Review Summary: Although When Legends Become Dust doesn't have the meat and longevity of most tech metal albums, the guitar work is so infectiously melodic and fun-loving that it's near impossible not to enjoy yourself listening to it.
After abandoning the sinking ship that was With Passion
, its crew wasted no time in picking up what was left of their former band Conducting From the Grave. And from ruins they rise, complete with a new vocalist, new songs, and freshly signed to Sumerian Records to help bring the 50 minute shred-a-thon called When Legends Become Dust
to life. Although this is the band's debut album, Conducting From the Grave has been around for roughly five years and even self-released an EP titled Trials of the Forsaken
, but up until now line-up changes and financial problems have hindered the progress of both With Passion and Conducting From the Grave, forcing their members to flip flop between bands. Luckily it looks like very smooth sailing from here on out.
When Legends Become Dust
could accurately be described as a guitar player's utopia of sorts. Actually, that wouldn't be entirely accurate to be fair. It's more like a guitar player's circus if anything since John Abernathy and Jeff Morgan's undying love for uplifting, melodic guitar work has never been clearer. Most tech metal bands usually lean more towards dark exotic and minor scales when writing, and while there is some of that especially on the grueling Necrophagist
-esque solo in "Marching Towards Extinction," but most of the time your ears will be treated to a fun-filled assault of melodic guitar acrobatics.
Thankfully Conducting From the Grave doesn't get too carried away with all of that melody stuff, and remember to come back and remind you that you are still listening to metal by serving you the occasional breakdown. To be honest I don't care for most bands with breakdowns. Typically I feel that they are either written with the intent to give kids something to dance to or that they simply can't think of anything more interesting. Thankfully, Conducting From the Grave doesn't fall into either category, or at least most of the time. Nearly half of When Legends Become Dust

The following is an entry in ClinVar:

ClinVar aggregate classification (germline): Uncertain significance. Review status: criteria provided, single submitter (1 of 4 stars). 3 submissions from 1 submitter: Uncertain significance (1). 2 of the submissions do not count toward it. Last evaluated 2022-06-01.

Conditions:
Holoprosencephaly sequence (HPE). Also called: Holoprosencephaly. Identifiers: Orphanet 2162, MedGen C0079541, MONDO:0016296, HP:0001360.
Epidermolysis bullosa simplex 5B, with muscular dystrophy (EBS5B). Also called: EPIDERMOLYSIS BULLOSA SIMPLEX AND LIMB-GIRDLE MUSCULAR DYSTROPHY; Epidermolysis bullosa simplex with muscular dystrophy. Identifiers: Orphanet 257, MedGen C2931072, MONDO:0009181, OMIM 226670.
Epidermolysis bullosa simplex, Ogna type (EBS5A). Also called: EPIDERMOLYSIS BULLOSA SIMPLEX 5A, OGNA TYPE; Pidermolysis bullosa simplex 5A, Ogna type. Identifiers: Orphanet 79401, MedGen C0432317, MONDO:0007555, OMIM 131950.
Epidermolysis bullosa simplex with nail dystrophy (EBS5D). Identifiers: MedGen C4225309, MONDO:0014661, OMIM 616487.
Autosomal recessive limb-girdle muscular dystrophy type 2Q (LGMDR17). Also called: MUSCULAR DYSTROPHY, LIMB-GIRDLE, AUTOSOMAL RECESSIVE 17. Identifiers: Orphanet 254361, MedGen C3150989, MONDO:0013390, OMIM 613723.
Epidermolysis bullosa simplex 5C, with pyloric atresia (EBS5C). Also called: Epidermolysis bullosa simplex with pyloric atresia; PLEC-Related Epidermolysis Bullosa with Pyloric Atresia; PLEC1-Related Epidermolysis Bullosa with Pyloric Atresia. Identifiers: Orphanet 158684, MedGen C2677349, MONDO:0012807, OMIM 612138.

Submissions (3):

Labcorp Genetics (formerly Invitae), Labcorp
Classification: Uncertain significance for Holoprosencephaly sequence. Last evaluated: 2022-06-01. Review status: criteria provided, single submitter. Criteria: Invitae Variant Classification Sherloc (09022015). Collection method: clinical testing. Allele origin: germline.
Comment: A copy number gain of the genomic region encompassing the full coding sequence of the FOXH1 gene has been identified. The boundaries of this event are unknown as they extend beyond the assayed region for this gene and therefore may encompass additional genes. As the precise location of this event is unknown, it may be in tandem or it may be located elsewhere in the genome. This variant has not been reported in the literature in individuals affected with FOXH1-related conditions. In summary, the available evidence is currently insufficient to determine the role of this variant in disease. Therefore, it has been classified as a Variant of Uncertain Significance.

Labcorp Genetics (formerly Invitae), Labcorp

is comprised of songs taken from their, at this point ancient, EP with some of those songs indulging in more chugging than necessary, but most of the breakdowns are genuinely interesting and never really feel like a crutch. "The Calming Effect" is probably the best example of this. The build up to the breakdown is played on the upbeat right before throwing you a tempo change, which is sure to throw off the momentum of your head banging your first few listens, and then plunging into the chaos that's about to ensue.
There is one other side to Conducting From the Grave's music that I have yet to mention. All throughout the album there are these beautiful dreamy interludes played on clean channel that are somewhat jazz-like, but very unlike the tacky jazz sections that many grind bands are so fond of. These parts show that the band has a reflective side to them as well and make for some of the best moments on the entire album, especially the closing clean instrumental section to the title track. Plus it gives the attention-deprived rhythm department a chance to take the reins and drive the song for a change. Outside the walls of these quirky instrumental breaks, drummer Greg Donnelly and bassist Steven Lovas are actually doing a commendable job as well though. Although not the best drummer in death metal today, Greg Donnelly certainly goes a bit beyond the call of duty. For further proof, just look at the intense double bass section of "A Never Ending Search for Closure" which runs from 1:16 to 1:38. And while you won't hear any bass shredding, you'll still hear (yes a metal album with audible bass, imagine that) Steven pumping out plenty of more technical bass passages as he races along keeping up with the guitar work.
Until now I've donned this album with nothing but glorious praise. However, there are some chips in the paint. If I had to complain about anything it's that a handful of the songs lack focus in their structuring. This really only applies to a couple of the songs that were re-recorded from their EP though. Since then, Conducting From the Grave has matured and tightened up their song writing, but these few instances in their old material that lack direction make this glaringly obvious. And although the vocals on this album are strong, I would still argue their old vocalist was better. The new guy on the block, Lou Tanuis, who once filled in for Through the Eyes of the Dead
, has a lower range which is less suited to Conducting From the Grave's brand of metal. He does a fine job, but I doubt you would point his work out as the highlight of the album.
I guess all good things come to an end. That was my feeling as the final song came to a close. I haven't been this excited over an album in a while. I think many tech metal purists will scoff at the breakdowns and wildly melodic guitar leads, but for me personally this is my favorite death metal album since the album they put out in 2007 under the name With Passion. Although When Legends Become Dust
doesn't have the meat and longevity of most tech metal albums, the guitar work is so infectiously melodic and fun-loving that it's near impossible not to enjoy yourself listening to it.
"When Legends Become Dust"
"Marching Towards Extinction"
"From Ruins We Rise"